MARTINEZ -- A long-awaited consultant's report on the Contra Costa Fire District proposes ways to optimize emergency medical and fire response within current severe fiscal limitations, until voters face another tax initiative, likely in two or three years.
The report, by Fitch and Associates LLC, was the subject of a special town hall meeting Wednesday of the Board of Supervisors sitting as the fire board.
ConFire, which a few years ago operated 28 stations and 30 units spread over 304 square miles, is down to 23 stations, with 23 three-person crews, or 69 firefighters, on duty each day. A two-person medical response vehicle is currently deployed at the downtown Walnut Creek station as part of a pilot program that will be re-evaluated in March.
Voters rejected a November 2012 parcel tax measure that would have raised about $17 million a year for the district. The consultants noted that the fire district would have to prove that it is serious about taking measures to tighten its own belt before asking residents to pay more.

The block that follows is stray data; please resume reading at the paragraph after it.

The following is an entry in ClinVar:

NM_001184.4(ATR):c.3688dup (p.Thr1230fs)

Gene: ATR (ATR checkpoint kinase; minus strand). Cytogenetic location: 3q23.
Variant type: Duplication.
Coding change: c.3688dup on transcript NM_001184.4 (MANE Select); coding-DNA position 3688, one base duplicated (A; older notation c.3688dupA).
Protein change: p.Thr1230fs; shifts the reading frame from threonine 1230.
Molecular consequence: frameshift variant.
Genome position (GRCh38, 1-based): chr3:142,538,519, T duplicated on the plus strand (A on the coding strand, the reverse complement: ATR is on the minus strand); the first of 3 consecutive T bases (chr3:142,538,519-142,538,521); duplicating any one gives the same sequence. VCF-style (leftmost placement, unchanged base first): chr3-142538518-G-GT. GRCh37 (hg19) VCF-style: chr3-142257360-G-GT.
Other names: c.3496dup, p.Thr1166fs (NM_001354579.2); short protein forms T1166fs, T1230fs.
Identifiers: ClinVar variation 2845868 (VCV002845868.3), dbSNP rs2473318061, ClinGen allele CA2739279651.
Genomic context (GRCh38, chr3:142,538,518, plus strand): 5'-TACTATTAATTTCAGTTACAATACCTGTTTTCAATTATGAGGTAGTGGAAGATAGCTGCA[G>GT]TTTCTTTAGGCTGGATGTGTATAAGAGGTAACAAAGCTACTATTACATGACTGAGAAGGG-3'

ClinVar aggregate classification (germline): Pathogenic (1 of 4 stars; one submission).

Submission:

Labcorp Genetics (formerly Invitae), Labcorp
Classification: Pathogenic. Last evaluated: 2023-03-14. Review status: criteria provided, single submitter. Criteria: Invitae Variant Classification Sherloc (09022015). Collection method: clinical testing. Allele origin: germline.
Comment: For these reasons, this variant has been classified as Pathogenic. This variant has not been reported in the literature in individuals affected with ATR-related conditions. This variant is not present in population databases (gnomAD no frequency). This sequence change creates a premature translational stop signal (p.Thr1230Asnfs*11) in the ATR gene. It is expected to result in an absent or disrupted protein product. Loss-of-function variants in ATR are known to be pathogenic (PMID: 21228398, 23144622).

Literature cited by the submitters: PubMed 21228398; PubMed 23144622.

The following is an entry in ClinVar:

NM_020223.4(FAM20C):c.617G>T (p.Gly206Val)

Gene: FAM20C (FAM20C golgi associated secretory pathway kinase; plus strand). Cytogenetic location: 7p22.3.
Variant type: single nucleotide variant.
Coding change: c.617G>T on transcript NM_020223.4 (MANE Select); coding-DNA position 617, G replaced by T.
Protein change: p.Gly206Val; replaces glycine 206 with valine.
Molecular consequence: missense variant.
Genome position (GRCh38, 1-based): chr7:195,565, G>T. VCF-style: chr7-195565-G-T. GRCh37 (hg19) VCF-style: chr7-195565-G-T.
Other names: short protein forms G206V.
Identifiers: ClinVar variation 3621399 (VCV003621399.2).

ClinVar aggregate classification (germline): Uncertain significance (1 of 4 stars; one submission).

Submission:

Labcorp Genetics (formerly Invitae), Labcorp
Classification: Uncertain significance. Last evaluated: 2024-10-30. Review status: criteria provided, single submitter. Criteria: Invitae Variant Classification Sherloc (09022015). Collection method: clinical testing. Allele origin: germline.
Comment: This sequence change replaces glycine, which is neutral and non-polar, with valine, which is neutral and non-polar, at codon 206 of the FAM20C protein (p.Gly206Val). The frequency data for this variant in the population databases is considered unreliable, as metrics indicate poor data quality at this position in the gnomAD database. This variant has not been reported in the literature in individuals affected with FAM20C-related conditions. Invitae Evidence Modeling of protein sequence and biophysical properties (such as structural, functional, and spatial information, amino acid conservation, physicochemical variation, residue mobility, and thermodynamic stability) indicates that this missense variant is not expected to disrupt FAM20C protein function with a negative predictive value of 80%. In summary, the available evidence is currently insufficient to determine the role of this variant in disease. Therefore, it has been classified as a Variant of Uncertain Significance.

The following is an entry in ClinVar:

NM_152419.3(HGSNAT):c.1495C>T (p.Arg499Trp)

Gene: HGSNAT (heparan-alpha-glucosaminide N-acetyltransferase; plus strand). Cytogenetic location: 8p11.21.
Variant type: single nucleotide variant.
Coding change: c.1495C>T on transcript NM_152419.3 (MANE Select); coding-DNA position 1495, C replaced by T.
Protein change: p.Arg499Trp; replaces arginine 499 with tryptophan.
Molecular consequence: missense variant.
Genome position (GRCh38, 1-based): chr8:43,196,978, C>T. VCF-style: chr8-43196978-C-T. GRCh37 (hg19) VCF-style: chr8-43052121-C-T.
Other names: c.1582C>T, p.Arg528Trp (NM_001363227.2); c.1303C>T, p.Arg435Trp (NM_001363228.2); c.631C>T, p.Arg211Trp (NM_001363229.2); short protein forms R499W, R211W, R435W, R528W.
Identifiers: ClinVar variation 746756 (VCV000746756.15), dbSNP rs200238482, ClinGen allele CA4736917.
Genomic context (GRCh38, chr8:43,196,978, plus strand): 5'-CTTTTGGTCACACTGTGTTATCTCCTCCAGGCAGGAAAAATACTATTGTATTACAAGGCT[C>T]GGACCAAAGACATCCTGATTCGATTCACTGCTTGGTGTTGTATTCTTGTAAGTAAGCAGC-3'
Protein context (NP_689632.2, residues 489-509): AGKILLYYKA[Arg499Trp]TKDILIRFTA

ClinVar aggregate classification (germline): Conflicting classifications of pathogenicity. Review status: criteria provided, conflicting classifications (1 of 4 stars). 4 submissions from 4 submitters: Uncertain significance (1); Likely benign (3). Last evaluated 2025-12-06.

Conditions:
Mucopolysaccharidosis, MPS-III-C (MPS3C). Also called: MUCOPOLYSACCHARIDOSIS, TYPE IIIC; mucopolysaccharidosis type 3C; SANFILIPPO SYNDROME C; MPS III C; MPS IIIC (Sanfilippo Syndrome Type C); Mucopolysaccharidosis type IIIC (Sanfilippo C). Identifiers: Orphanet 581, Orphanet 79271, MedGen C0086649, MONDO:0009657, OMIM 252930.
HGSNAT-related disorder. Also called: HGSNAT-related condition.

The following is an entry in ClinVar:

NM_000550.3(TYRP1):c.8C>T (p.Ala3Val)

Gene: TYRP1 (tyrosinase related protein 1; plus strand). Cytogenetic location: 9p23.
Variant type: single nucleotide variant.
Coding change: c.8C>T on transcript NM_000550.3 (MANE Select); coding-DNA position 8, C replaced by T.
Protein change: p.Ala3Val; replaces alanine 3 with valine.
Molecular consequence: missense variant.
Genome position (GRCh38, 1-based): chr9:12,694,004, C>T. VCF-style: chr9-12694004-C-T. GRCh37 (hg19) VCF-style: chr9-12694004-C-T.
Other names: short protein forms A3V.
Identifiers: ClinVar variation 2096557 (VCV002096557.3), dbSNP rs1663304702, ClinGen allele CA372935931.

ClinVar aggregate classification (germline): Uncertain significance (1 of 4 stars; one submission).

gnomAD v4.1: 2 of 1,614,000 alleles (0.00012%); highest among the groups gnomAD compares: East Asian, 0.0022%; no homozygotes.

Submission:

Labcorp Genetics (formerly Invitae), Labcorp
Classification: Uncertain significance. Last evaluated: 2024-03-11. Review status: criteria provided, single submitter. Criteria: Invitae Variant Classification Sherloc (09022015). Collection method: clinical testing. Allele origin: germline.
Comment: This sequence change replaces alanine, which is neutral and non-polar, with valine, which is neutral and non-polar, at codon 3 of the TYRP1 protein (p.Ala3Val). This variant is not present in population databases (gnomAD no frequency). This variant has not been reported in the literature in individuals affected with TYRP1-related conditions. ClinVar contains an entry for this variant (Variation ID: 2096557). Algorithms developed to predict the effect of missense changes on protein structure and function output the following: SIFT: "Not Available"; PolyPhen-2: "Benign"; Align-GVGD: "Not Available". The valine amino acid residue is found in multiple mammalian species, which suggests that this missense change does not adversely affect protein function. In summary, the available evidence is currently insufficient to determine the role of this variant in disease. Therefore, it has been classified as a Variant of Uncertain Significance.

"The public, who will be asked to support another tax initiative in the near future, wants to see that ConFire is embracing change to become more efficient and effective," the report states.
The consultants propose three service options:
This option would not reduce the total number of personnel on duty at any one time, but would deploy them differently. There would be 19 engine companies, each with a staff of three, and six two-person quick-response vehicles, for a total of 69 firefighters.
Wednesday's presentation highlighted mostly Option 2.
The fire district's 2014-15 fiscal year budget is projected at about $106 million, with a revenue deficit of about $10 million. Mandatory expenses related to pension bonds and current and unfunded retirement liabilities are slated to eat up about 40 percent of the budget in fiscal 2014-15, decreasing by about 1 percent each of the next two years.
The report laments the absence in the budget of provisions for vehicle and other capital replacements as equipment ages, leaving the district to scramble for occasional grants to meet minimal capital needs.
The report makes only brief mention of salaries, although several public comments point to high salaries and benefits as factors in the fire district's financial meltdown.
The consultant is expected to present its final report to the Board of Supervisors on Feb. 25.
Contact Tom Lochner at 510-262-2760. Follow him at Twitter.com/tomlochner.